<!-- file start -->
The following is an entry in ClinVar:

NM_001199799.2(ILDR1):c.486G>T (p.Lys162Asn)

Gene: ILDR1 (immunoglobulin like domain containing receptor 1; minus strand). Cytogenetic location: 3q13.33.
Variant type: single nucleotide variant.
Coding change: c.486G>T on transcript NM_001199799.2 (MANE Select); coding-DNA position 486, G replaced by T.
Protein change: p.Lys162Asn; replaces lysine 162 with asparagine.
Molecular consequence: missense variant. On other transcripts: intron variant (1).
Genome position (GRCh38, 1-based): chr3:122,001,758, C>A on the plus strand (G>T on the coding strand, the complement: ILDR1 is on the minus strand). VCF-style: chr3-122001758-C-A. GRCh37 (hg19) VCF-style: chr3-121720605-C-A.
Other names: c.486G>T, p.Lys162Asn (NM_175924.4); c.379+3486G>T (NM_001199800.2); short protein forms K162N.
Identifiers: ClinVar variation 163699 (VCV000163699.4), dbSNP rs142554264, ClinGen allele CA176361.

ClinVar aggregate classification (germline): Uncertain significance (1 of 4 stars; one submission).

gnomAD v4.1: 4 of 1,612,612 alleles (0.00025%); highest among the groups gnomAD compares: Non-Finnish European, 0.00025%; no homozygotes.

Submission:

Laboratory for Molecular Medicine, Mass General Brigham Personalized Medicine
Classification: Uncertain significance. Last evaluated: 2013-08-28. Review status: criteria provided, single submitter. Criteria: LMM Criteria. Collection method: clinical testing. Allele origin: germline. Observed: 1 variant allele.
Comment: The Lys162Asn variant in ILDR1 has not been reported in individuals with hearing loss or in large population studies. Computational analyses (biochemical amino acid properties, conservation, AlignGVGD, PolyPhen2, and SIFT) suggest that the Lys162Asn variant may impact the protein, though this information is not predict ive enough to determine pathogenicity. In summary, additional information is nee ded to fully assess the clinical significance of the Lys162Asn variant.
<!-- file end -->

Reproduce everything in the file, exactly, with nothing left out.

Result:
The following is an entry in ClinVar:

NM_001199799.2(ILDR1):c.486G>T (p.Lys162Asn)

Gene: ILDR1 (immunoglobulin like domain containing receptor 1; minus strand). Cytogenetic location: 3q13.33.
Variant type: single nucleotide variant.
Coding change: c.486G>T on transcript NM_001199799.2 (MANE Select); coding-DNA position 486, G replaced by T.
Protein change: p.Lys162Asn; replaces lysine 162 with asparagine.
Molecular consequence: missense variant. On other transcripts: intron variant (1).
Genome position (GRCh38, 1-based): chr3:122,001,758, C>A on the plus strand (G>T on the coding strand, the complement: ILDR1 is on the minus strand). VCF-style: chr3-122001758-C-A. GRCh37 (hg19) VCF-style: chr3-121720605-C-A.
Other names: c.486G>T, p.Lys162Asn (NM_175924.4); c.379+3486G>T (NM_001199800.2); short protein forms K162N.
Identifiers: ClinVar variation 163699 (VCV000163699.4), dbSNP rs142554264, ClinGen allele CA176361.

ClinVar aggregate classification (germline): Uncertain significance (1 of 4 stars; one submission).

gnomAD v4.1: 4 of 1,612,612 alleles (0.00025%); highest among the groups gnomAD compares: Non-Finnish European, 0.00025%; no homozygotes.

Submission:

Laboratory for Molecular Medicine, Mass General Brigham Personalized Medicine
Classification: Uncertain significance. Last evaluated: 2013-08-28. Review status: criteria provided, single submitter. Criteria: LMM Criteria. Collection method: clinical testing. Allele origin: germline. Observed: 1 variant allele.
Comment: The Lys162Asn variant in ILDR1 has not been reported in individuals with hearing loss or in large population studies. Computational analyses (biochemical amino acid properties, conservation, AlignGVGD, PolyPhen2, and SIFT) suggest that the Lys162Asn variant may impact the protein, though this information is not predict ive enough to determine pathogenicity. In summary, additional information is nee ded to fully assess the clinical significance of the Lys162Asn variant.